Picture taken with permission from Jan Hollands Twitter feed JanHollands@Janney_h of the helicopter crash at the Clutha Bar in Glasgow Friday Nov. 29, 2013. (Photo: AP)
Rescuers worked through the night and into Saturday morning to rescue an unknown number of people trapped inside a Scottish pub after a police helicopter crashed through its roof during a packed concert, causing numerous casualties.
Police said early Saturday 32 people were taken to hospitals across Glasgow after the incident at The Clutha pub in the city center. No fatalities had been reported.
"We are working hard to recover people still inside the building and we will make further details available when we have them," Dep. Chief Constable Rose Fitzpatrick said in a statement.
She said police and air-safety investigators have begun inquiries, but that it is too early to say why the Eurocopter EC135 T2 helicopter — carrying two police officers and a civilian pilot — came down.
Authorities said they had made contact with people still inside The Clutha, where a ska band was performing when the helicopter came down. Search and rescue dogs were on the scene, along with more than 100 firefighters.
Witnesses spoke of people streaming out of the building covered in blood, with gashes and other injuries.
"Given an incident of this scale we must all prepare ourselves for the likelihood of fatalities," Scotland's leader, Alex Salmond, said on his official Twitter account.
The crash Friday at around 10:30 p.m. local time sent dozens of patrons fleeing through a cloud of dust.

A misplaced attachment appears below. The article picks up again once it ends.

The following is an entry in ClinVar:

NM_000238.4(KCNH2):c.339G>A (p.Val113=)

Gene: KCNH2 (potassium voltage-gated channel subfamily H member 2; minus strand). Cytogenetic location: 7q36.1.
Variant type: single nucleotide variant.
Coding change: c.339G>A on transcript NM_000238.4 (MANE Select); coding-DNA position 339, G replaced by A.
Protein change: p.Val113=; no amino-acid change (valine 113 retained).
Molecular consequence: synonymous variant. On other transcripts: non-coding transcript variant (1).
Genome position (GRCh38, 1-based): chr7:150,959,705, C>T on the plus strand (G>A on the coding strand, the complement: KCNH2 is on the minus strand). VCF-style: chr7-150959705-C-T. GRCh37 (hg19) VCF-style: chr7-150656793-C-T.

Asst. Chief Officer Lewis Ramsay with the Scottish Fire and Rescue Service said teams — including 125 firefighters on the scene — were working to stabilize the building and get people out.
As dawn broke, firefighters clambered on to the collapsed roof and pulled tarps over the wreckage of the helicopter. There was no word on the fate of those aboard.
Grace MacLean, who was inside the pub at the time, said she heard a "whoosh" noise and then saw smoke.
"The band were laughing, and we were all joking that the band had made the roof come down," she told the BBC. "They carried on playing, and then it started to come down more, and someone started screaming, and then the whole pub just filled with dust. You couldn't see anything, you couldn't breathe."
Retired firefighter Edward Waltham said he ran into the pub to help rescuers, and found on man covered in dust and apparently badly injured.
"My initial reaction for him from my experience was to try not to move him because he had been in a crush situation," Waltham told BBC News. "But as we were lying there other people were literally being pulled out of the pub and more or less thrown on top of us."
People formed a human chain to help pass unconscious people out of the pub so that "inch by inch, we could get the people out," said Labour Party spokesman Jim Murphy, who was in the area when the helicopter came down.
"The helicopter was inside the pub. It's a mess. I could only get a yard or two inside. I helped carry people out," Murphy told Sky News. "I saw a pile of people clambering out of the pub in the dust. No smoke, no fire, just a huge amount of dust."
The twin-engined Eurocopter is widely used by police and ambulance services.
In 2007, a Eurocopter EC135 T2 crashed in southern England. The pilot and his wife were unhurt, but the aircraft was badly damaged. Britain's Air Accidents Investigation Branch said there had been a failure of the autotrim system which maintains the aircraft's position. The agency recommended changes to correct the problem.